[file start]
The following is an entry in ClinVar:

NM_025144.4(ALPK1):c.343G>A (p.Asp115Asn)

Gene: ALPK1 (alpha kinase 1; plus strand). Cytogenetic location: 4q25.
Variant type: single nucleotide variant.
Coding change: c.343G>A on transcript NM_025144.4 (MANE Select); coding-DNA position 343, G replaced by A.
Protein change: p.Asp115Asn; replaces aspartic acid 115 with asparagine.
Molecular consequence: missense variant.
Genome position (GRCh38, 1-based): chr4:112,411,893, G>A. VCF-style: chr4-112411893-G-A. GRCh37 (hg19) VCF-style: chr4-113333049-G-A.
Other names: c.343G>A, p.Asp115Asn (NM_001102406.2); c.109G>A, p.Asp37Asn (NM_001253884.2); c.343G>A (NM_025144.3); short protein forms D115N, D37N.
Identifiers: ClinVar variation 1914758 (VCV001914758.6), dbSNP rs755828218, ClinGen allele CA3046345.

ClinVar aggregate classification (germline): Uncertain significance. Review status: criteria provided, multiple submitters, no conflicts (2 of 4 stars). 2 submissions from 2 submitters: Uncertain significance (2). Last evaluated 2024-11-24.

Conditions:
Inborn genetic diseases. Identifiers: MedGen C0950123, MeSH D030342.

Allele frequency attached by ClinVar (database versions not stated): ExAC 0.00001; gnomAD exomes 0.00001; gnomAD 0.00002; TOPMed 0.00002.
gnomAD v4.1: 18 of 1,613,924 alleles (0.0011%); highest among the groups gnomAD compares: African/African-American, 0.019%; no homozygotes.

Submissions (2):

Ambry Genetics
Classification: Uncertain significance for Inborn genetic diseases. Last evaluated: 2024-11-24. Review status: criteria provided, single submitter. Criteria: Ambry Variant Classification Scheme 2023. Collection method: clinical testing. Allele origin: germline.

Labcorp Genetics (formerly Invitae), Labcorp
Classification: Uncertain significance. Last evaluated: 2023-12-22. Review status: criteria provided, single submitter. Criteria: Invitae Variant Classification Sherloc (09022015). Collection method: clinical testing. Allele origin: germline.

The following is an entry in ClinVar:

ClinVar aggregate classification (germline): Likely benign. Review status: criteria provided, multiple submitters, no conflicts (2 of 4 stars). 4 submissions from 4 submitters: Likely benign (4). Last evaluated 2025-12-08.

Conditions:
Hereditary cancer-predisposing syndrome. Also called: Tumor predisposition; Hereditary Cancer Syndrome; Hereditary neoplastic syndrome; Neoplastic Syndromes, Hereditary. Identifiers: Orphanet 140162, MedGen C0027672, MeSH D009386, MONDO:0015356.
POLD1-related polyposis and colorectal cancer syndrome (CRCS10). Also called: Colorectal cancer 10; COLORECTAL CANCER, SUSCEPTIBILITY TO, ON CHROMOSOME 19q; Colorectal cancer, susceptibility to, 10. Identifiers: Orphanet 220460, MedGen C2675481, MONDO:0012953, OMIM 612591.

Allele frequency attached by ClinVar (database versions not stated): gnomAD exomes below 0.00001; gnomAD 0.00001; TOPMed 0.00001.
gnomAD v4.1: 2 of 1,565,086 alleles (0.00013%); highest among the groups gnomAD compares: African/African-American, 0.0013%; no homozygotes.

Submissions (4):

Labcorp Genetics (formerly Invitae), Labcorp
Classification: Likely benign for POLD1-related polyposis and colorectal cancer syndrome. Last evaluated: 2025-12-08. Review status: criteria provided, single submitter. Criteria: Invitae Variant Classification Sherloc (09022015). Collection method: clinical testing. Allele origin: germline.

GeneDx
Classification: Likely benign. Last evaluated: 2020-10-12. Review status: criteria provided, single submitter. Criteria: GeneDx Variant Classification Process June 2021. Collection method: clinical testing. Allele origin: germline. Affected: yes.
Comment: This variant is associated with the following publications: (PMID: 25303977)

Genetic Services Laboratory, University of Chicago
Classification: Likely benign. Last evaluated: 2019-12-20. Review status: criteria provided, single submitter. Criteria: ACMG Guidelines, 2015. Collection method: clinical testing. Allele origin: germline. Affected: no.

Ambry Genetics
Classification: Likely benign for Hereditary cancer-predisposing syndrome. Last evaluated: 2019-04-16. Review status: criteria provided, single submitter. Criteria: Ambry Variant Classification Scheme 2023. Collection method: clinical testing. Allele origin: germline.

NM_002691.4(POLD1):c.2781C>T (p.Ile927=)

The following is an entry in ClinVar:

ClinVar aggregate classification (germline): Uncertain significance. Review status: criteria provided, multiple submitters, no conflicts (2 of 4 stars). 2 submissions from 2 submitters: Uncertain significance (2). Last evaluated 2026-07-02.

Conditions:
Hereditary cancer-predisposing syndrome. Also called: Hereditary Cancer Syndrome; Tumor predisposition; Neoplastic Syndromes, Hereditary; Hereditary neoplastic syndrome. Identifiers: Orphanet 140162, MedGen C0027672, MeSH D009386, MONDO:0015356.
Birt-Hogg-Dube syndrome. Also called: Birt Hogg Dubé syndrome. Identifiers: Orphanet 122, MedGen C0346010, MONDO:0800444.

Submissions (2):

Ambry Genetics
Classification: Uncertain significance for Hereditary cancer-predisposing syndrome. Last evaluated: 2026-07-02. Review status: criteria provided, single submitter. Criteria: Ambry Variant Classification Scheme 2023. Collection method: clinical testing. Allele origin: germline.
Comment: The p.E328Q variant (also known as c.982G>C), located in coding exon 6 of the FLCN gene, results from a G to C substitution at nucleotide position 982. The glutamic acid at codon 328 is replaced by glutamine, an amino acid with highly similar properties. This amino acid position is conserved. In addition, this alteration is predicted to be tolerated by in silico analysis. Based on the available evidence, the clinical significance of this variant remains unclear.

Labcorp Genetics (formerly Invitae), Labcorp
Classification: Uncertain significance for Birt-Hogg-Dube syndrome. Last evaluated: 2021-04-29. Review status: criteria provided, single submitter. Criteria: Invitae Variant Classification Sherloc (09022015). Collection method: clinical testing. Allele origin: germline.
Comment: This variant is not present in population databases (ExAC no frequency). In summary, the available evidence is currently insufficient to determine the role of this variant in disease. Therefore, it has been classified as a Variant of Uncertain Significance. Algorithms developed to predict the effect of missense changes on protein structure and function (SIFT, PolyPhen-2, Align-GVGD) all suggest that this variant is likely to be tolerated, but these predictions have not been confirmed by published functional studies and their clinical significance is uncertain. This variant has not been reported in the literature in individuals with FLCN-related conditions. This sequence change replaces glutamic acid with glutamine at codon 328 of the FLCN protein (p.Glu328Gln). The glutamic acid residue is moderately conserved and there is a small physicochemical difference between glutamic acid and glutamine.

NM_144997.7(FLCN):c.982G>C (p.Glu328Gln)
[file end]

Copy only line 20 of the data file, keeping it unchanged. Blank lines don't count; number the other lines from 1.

Classification: Uncertain significance. Last evaluated: 2023-12-22. Review status: criteria provided, single submitter. Criteria: Invitae Variant Classification Sherloc (09022015). Collection method: clinical testing. Allele origin: germline.